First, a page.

EU Finance Ministers Tackle Tax-Fraud
European Union finance ministers tackle tax fraud and money-laundering as they wrap up two days of talks on Saturday.
After a first day in Dublin focused on eurozone bailout issues -- tougher terms for Cyprus, easier repayments for Ireland and Portugal -- ministers want to flesh out a banking union that sets down the pecking order for creditor losses in future Nicosia-style private-sector "bail-ins".
But the issue the big six EU states want to resolve is how to claw back a hoped-for trillion euros each year in unpaid taxes by cutting off escape holes and sharing customer bank data across borders.
The finance ministers of Britain, France, Germany, Italy, Poland and Spain staged a joint press conference late on Friday to press the case for uniform tax and bank information rules across the EU to ensure that governments get their revenue.
The EU has been tightening up progressively on tax evasion and money laundering as the debt crisis forces governments to look for every penny in revenue.
Most member states appear ready to go along but Austria in particular is holding out, insisting that individual privacy is paramount -- including especially bank account details.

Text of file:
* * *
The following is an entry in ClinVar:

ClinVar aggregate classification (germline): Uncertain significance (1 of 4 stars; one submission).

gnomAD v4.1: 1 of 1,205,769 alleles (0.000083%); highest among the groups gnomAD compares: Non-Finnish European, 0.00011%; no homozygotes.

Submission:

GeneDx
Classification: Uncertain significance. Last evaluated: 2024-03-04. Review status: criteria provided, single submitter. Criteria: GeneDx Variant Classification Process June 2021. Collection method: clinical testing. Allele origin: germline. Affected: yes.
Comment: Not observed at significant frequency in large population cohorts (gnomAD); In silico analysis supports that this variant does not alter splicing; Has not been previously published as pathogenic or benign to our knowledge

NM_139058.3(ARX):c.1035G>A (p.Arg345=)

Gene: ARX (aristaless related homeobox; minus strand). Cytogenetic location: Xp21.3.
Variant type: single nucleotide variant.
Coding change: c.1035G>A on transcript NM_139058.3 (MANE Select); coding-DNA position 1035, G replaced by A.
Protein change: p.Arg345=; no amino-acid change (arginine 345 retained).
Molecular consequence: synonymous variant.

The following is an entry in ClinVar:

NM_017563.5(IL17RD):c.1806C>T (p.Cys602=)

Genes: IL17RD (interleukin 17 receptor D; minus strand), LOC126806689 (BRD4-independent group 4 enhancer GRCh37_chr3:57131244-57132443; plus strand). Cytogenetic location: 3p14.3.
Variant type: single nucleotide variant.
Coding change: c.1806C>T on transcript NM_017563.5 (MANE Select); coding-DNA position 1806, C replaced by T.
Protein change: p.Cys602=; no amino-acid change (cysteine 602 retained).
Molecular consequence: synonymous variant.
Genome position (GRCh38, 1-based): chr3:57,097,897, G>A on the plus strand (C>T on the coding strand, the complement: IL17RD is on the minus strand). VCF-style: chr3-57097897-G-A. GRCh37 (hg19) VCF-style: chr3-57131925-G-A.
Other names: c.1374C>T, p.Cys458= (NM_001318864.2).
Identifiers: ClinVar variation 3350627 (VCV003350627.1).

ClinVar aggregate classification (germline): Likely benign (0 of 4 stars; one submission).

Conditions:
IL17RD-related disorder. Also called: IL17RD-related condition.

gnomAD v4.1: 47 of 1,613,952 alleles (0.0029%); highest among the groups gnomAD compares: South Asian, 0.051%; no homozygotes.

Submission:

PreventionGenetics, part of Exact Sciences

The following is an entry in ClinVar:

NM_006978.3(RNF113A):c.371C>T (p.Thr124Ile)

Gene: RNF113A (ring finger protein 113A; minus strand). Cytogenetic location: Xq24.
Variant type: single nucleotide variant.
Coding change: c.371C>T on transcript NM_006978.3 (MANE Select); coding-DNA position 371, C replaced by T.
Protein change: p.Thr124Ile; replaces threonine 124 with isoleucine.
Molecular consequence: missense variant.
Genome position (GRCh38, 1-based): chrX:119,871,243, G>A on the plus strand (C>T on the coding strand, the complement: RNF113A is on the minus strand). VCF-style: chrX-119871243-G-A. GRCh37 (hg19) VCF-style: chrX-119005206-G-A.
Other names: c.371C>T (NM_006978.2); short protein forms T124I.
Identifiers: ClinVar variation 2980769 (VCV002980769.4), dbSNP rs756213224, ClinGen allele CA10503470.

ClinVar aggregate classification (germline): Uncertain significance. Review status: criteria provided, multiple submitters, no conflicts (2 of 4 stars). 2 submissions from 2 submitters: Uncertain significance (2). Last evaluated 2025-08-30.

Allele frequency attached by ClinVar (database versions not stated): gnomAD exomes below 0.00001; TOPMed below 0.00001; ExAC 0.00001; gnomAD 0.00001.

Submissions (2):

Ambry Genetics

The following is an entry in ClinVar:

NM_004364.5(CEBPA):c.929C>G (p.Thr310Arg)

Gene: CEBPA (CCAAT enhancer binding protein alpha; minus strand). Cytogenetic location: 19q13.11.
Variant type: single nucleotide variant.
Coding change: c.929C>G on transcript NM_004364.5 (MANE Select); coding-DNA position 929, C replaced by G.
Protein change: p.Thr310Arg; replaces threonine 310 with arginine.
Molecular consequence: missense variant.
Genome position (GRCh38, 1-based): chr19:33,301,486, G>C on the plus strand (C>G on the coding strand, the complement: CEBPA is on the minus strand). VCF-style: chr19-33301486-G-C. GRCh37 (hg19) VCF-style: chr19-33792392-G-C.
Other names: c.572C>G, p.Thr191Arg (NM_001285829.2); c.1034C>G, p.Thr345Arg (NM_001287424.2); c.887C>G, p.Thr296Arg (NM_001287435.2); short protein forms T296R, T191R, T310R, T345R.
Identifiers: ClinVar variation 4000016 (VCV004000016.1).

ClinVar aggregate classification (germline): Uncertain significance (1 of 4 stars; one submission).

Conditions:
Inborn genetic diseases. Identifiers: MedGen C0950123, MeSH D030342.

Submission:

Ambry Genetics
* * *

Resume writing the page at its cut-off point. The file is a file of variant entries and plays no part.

Changing tax law across the European Union requires all member countries to give their approval, without exception.
But holdout Austria says the drive is simply "government snooping".
The six countries, wanting to match the United States, said they want to push the cause at the International Monetary Fund, the G20 and OECD as a government fightback against money-laundering and fraud.
"This fight, this is not only national, a European fight -- but a fight at the global level," French Finance Minister Pierre Moscovici said.
"Our message to those who try to evade taxes is this: places where you can hide are getting smaller and smaller," added Britain's George Osborne.
France has threatened to blacklist Austria.
Vienna in turn has pointed an accusing finger at British Crown Dependency tax havens such as the Cayman Islands.
Austrian Finance Minister Maria Fekter said Vienna would "stick to" a constitutionally-guaranteed protection of privacy for deposit-holders.
Automatic sharing of account data "is a massive intrusion of privacy", and the result would be governments "snooping in the affairs of depositors", Fekter warned.
Inspired by a 2010 U.S. law requiring automatic reporting of bank account information, the group of six have written to the executive European Commission seeking an EU-level take-up.
The issue is shooting up the agenda and will top a May 22 EU leaders summit.
Austria is now seen as the last EU holdout after Luxembourg -- the other EU banking haven that blocked legislation in this area for years -- indicated a readiness to lift some barriers in 2015.